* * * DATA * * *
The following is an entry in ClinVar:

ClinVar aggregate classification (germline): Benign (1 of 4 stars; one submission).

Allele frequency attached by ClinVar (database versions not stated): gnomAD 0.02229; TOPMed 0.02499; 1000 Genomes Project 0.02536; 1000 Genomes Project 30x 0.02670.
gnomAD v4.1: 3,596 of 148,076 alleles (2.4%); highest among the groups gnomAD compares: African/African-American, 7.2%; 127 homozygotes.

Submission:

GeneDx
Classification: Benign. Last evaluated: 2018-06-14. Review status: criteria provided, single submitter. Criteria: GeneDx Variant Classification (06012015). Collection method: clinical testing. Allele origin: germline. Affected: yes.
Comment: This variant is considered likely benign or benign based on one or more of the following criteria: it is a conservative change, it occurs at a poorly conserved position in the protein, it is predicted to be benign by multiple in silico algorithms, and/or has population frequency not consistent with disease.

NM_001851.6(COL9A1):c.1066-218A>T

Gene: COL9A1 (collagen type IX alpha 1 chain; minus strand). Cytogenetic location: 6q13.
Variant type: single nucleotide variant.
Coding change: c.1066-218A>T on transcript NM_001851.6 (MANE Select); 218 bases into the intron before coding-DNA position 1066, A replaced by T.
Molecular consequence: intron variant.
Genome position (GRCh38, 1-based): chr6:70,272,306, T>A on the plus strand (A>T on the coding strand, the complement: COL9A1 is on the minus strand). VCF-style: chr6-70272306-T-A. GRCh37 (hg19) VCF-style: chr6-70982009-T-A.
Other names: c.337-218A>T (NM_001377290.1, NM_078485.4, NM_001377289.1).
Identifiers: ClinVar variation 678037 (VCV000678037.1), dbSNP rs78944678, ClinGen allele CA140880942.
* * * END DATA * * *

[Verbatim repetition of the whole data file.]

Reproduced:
The following is an entry in ClinVar:

ClinVar aggregate classification (germline): Benign (1 of 4 stars; one submission).

Allele frequency attached by ClinVar (database versions not stated): gnomAD 0.02229; TOPMed 0.02499; 1000 Genomes Project 0.02536; 1000 Genomes Project 30x 0.02670.
gnomAD v4.1: 3,596 of 148,076 alleles (2.4%); highest among the groups gnomAD compares: African/African-American, 7.2%; 127 homozygotes.

Submission:

GeneDx
Classification: Benign. Last evaluated: 2018-06-14. Review status: criteria provided, single submitter. Criteria: GeneDx Variant Classification (06012015). Collection method: clinical testing. Allele origin: germline. Affected: yes.
Comment: This variant is considered likely benign or benign based on one or more of the following criteria: it is a conservative change, it occurs at a poorly conserved position in the protein, it is predicted to be benign by multiple in silico algorithms, and/or has population frequency not consistent with disease.

NM_001851.6(COL9A1):c.1066-218A>T

Gene: COL9A1 (collagen type IX alpha 1 chain; minus strand). Cytogenetic location: 6q13.
Variant type: single nucleotide variant.
Coding change: c.1066-218A>T on transcript NM_001851.6 (MANE Select); 218 bases into the intron before coding-DNA position 1066, A replaced by T.
Molecular consequence: intron variant.
Genome position (GRCh38, 1-based): chr6:70,272,306, T>A on the plus strand (A>T on the coding strand, the complement: COL9A1 is on the minus strand). VCF-style: chr6-70272306-T-A. GRCh37 (hg19) VCF-style: chr6-70982009-T-A.
Other names: c.337-218A>T (NM_001377290.1, NM_078485.4, NM_001377289.1).
Identifiers: ClinVar variation 678037 (VCV000678037.1), dbSNP rs78944678, ClinGen allele CA140880942.